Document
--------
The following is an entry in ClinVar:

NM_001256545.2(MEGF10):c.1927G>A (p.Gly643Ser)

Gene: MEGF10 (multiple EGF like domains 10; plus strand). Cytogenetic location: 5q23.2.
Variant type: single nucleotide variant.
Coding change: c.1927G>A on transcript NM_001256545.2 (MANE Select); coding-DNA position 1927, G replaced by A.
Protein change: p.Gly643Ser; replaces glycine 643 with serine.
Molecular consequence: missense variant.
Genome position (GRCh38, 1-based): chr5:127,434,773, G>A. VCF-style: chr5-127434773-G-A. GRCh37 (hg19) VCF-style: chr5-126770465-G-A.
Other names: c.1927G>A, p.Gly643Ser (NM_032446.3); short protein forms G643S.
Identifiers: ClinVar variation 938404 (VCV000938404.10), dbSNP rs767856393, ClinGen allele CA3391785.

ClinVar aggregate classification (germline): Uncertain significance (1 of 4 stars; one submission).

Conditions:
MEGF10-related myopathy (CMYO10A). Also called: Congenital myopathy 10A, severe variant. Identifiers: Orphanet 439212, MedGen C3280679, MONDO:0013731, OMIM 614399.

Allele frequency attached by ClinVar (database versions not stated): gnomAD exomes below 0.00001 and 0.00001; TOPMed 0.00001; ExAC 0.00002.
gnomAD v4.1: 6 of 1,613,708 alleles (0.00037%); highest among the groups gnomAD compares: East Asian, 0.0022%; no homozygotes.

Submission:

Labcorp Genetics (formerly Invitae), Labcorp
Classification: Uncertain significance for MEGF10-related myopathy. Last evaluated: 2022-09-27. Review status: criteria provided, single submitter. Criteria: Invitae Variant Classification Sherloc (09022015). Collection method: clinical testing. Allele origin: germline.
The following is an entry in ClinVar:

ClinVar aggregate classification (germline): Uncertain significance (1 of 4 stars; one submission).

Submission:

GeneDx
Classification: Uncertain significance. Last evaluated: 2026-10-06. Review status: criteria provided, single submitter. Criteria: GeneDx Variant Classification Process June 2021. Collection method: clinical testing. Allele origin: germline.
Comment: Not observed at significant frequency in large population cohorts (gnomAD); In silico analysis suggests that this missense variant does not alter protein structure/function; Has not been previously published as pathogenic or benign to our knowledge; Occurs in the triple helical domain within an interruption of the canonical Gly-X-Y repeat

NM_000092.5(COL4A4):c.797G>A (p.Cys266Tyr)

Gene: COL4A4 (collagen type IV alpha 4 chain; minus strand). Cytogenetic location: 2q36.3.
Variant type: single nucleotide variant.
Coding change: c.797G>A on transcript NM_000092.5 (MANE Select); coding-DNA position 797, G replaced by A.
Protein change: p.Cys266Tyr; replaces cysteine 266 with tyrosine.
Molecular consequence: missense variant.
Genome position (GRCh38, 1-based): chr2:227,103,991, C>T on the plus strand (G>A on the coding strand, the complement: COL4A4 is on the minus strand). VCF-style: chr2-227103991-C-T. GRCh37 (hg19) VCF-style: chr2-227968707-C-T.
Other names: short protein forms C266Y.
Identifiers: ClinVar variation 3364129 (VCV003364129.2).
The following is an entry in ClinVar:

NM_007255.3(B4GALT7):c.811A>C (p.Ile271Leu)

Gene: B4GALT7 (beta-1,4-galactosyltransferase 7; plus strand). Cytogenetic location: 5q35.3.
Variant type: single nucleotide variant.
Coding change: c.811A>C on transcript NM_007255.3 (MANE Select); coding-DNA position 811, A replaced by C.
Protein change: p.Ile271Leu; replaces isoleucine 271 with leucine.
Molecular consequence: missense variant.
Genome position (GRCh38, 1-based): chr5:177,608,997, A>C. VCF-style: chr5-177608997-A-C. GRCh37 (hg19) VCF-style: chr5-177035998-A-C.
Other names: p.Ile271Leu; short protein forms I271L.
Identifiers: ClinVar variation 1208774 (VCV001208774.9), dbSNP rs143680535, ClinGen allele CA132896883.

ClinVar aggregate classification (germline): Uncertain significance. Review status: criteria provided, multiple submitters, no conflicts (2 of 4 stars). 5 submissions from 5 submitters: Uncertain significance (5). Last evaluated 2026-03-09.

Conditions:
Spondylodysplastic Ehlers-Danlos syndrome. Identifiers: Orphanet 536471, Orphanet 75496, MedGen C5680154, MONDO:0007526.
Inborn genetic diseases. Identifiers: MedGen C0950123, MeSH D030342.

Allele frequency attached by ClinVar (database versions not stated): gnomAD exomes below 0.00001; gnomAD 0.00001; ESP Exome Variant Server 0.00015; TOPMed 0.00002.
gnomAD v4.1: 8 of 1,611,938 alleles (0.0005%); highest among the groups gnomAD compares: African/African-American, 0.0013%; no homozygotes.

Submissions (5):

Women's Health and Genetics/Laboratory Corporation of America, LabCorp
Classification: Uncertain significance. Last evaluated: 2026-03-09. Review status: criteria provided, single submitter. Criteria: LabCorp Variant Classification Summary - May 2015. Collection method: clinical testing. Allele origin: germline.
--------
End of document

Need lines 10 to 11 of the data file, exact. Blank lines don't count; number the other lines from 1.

Identifiers: ClinVar variation 938404 (VCV000938404.10), dbSNP rs767856393, ClinGen allele CA3391785.

ClinVar aggregate classification (germline): Uncertain significance (1 of 4 stars; one submission).